Age-old prob­lem

Age dis­crim­i­na­tion will need to be ad­dressed to meet loom­ing skill short­ages. Fran Met­calf re­ports.

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AGE dis­crim­i­na­tion is the great­est bar­rier to older work­ers re­main­ing or re­join­ing the work­force, says the Com­mis­sioner re­spon­si­ble for Age Dis­crim­i­na­tion.

El­iz­a­beth Brod­er­ick says the num­ber of age dis­crim­i­na­tion com­plaints lodged with the Aus­tralian Hu­man Rights Com­mis­sion so far this year is more than in pre­vi­ous years.

She says pol­icy changes are needed to en­sure the skills of older work­ers are re­tained.

A GE dis­crim­i­na­tion is the great­est bar­rier to work­force par­tic­i­pa­tion for older peop l e , prompt­ing c a l l s for a na­tional ed­u­ca­tion strat­egy to tackle it.

Age Dis­crim­i­na­tion Com­mis­sioner El­iz­a­beth Brod­er­ick says those who suf­fer from the in­vis­i­ble work­place scourge of­ten feel shamed and use­less.

Ms Brod­er­ick will speak at the Aus­tralian Hu­man Re­sources In­sti­tute na­tional con­ven­tion, which starts in Mel­bourne on Mon­day.

She is call­ing on the Fed­eral Govern­ment to break down struc­tural bar­ri­ers, such as age caps on workre­lated in­surance and superannuation for older work­ers.

She also wants re­search com­mis­sioned to iden­tify the preva­lence of age dis­crim­i­na­tion, how it oc­curs in work­places and a na­tional ed­u­ca­tion strat­egy.

‘‘There’s a strong so­cial move­ment be­hind sex dis­crim­i­na­tion,’’ Ms Brod­er­ick says.

‘‘Peo­ple know it’s un­law­ful and they’re more likely to do some­thing about it.

‘‘The piece of leg­is­la­tion that says age dis­crim­i­na­tion is un­law­ful is rela- tively new – it came in about six years ago – so there’s still a low level of aware­ness about it.

‘‘Peo­ple who suf­fer age dis­crim­i­na­tion tend to in­ter­nalise it rather than say­ing ‘The sys­tem is wrong and needs to change’.’’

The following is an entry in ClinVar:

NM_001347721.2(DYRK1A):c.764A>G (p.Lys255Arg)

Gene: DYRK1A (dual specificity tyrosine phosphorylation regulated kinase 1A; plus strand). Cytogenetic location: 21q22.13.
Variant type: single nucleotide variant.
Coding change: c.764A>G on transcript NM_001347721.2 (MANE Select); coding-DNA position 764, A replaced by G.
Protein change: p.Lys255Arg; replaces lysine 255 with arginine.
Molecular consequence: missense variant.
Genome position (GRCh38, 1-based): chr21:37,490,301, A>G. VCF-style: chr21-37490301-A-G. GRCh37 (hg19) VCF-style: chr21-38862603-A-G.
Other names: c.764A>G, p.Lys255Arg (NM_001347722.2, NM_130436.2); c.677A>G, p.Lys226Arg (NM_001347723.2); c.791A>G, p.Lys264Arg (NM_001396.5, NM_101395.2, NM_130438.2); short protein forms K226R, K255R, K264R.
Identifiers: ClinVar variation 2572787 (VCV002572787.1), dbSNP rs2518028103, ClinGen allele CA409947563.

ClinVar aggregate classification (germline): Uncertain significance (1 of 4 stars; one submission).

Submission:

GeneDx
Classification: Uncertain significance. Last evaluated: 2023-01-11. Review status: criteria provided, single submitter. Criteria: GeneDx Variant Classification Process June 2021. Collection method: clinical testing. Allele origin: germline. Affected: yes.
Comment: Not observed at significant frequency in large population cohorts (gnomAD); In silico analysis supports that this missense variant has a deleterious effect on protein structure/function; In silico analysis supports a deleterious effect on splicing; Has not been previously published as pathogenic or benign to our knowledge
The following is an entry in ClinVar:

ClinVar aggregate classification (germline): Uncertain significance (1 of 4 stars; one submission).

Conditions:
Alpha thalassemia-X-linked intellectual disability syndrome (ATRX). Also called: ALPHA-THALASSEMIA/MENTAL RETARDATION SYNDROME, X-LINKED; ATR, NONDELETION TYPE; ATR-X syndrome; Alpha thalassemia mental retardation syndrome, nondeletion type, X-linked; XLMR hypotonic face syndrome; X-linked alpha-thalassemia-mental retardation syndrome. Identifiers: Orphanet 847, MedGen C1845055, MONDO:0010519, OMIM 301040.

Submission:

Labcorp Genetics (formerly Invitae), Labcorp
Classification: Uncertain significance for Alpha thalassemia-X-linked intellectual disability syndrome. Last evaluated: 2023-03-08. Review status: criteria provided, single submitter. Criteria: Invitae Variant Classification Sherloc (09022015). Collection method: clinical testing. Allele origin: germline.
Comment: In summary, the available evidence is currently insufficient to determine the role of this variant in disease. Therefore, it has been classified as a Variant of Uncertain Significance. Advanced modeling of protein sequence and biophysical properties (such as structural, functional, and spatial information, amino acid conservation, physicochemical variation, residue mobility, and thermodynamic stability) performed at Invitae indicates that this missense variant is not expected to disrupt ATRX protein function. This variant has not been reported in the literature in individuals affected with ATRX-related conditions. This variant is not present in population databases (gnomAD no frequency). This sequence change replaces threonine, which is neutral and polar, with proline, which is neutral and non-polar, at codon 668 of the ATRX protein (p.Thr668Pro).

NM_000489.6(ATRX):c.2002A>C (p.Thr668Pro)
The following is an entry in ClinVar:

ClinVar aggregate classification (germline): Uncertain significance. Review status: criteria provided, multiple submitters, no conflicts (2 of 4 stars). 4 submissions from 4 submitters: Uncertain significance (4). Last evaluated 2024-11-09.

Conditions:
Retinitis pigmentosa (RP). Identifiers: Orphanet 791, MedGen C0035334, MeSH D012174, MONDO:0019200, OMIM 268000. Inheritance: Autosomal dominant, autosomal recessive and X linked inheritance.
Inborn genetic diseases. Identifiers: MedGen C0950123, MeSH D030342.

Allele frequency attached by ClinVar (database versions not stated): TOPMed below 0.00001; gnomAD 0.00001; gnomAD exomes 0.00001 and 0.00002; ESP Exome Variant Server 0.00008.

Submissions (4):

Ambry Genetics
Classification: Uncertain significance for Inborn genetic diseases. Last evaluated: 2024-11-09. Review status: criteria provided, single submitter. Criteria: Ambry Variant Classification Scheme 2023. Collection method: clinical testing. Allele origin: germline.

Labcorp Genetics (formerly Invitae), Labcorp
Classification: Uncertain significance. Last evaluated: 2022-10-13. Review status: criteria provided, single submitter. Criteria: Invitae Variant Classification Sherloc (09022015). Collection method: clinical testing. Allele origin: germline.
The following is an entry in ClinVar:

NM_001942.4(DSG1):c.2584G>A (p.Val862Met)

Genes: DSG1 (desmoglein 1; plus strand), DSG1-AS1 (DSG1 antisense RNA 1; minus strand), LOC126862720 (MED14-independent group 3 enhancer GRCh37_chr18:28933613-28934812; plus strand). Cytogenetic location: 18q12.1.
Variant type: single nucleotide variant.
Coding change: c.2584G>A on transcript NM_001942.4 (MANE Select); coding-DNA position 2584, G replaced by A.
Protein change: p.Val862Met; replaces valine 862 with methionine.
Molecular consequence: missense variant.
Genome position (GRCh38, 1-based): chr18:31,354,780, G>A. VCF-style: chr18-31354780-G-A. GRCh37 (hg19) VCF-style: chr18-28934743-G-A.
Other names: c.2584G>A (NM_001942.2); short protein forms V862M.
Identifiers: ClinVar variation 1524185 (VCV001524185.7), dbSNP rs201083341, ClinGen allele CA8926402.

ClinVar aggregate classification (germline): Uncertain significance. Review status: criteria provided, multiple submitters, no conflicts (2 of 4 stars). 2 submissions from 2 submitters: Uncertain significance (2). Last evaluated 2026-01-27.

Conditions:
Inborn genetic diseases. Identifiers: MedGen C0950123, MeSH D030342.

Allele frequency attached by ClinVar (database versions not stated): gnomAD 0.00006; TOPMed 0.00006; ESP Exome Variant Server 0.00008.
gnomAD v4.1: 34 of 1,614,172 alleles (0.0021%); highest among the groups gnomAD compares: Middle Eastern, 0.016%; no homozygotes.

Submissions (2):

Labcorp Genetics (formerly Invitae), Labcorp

Ms Brod­er­ick says the num­ber of age dis­crim­i­na­tion com­plaints to the Aus­tralian Hu­man Rights Com­mis­sion is ris­ing, from 126 in 2007-08 to 151 in 2008-09.

She says it is one-third of the num­ber of sex dis­crim­i­na­tion com­plaints but there are signs of change.

The num­ber of age dis­crim­i­na­tion com­plaints in the first quar­ter of this year has dou­bled, she says. ‘‘I think that’s be­cause the is­sue has had more air­ing in the last six months through the In­ter­gen­er­a­tional Re­port that Trea­sury launched, which talked about the el­i­gi­bil­ity for the pen­sion go­ing up to the age of 67,’’ she says.

‘‘The Govern­ment is send­ing strong sig­nals that we need to work longer but the ques­tion is can we when there’s a cul­ture that says you’re not valu­able when you’re over a cer­tain age.’’

Na­tional Se­niors Aus­tralia deputy chief ex­ec­u­tive of­fi­cer Geoff Trol­lip says that many em­ploy­ers be­lieve work­ers be­come less pro­duc­tive as they age.

‘‘We know that many older work­ers start to feel peo­ple breath­ing down the back of their neck as they get into their 60s and it gets very un­com­fort­able for them,’’ he says.

Mr Trol­lip says peo­ple aged over 50 will be­come the ma­jor­ity of Aus­tralian adults by 2047, mak­ing an older work­force the norm.

‘‘More ma­ture work­ers have a lower rate of ab­sen­teeism and in­jury and they value their work­place,’’ he says.

‘‘They are grate­ful to have a job and they want to work.’’

Fed­eral Age Dis­crim­i­na­tion Com­mis­sioner El­iz­a­beth Brod­er­ick, who is call­ing on the Govern­ment to break down bar­ri­ers for older work­ers.

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